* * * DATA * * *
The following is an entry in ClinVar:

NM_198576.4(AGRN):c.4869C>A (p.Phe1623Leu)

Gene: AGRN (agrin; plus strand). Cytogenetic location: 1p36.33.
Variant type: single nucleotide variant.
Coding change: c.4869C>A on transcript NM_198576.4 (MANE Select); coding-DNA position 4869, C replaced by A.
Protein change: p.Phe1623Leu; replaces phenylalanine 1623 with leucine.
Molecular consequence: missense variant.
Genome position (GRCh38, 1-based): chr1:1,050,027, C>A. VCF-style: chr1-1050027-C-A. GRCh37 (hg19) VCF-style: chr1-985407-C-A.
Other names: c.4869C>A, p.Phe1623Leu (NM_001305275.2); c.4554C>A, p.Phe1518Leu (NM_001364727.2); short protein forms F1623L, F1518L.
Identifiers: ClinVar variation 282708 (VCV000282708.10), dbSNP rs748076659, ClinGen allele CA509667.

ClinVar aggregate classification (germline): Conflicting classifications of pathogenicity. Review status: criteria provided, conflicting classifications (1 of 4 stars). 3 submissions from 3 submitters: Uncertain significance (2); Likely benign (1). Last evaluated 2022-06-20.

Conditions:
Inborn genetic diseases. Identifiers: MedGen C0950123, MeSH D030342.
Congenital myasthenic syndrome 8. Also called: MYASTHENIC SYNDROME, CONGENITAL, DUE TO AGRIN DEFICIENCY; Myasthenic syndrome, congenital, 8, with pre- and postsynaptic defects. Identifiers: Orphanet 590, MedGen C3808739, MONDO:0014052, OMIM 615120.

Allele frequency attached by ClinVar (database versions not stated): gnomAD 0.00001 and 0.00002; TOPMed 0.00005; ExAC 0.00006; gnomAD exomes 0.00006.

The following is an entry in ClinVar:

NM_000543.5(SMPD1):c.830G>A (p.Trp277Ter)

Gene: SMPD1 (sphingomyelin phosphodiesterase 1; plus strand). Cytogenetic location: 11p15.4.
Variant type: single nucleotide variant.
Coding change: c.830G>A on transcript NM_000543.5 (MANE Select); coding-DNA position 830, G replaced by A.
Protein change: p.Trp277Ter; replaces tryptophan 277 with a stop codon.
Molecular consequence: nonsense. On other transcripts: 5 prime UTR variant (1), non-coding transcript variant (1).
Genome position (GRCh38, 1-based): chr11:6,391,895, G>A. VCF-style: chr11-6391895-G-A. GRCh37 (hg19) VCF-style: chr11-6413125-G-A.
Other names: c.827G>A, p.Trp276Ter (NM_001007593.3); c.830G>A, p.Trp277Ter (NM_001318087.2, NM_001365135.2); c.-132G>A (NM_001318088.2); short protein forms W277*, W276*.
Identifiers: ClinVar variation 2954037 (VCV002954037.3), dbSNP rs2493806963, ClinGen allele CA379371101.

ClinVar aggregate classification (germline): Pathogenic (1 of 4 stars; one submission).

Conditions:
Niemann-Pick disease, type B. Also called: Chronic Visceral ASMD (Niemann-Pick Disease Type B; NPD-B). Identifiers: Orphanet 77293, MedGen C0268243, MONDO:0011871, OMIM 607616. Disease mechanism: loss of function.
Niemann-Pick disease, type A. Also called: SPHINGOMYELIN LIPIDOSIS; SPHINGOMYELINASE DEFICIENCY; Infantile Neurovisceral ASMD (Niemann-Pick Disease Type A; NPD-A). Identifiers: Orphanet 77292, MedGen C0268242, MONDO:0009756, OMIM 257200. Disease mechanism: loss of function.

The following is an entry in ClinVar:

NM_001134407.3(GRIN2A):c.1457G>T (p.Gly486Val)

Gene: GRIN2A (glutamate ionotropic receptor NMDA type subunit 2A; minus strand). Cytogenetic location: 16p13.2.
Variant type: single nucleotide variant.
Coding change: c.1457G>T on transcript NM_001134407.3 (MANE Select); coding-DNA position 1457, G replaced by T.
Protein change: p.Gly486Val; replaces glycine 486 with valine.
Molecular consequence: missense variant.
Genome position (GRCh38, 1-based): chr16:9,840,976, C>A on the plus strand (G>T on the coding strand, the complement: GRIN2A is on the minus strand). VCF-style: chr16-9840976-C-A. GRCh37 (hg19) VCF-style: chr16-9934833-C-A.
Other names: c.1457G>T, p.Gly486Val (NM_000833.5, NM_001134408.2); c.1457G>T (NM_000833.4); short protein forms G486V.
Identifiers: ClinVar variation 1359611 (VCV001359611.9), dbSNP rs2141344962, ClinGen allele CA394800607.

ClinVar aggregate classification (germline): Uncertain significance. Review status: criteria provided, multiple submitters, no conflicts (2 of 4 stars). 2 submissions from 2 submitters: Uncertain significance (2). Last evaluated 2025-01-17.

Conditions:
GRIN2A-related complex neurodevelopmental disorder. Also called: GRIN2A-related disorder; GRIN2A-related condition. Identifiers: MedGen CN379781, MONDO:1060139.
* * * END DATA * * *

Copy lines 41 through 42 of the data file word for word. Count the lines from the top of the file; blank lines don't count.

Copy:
Conditions:
GRIN2A-related complex neurodevelopmental disorder. Also called: GRIN2A-related disorder; GRIN2A-related condition. Identifiers: MedGen CN379781, MONDO:1060139.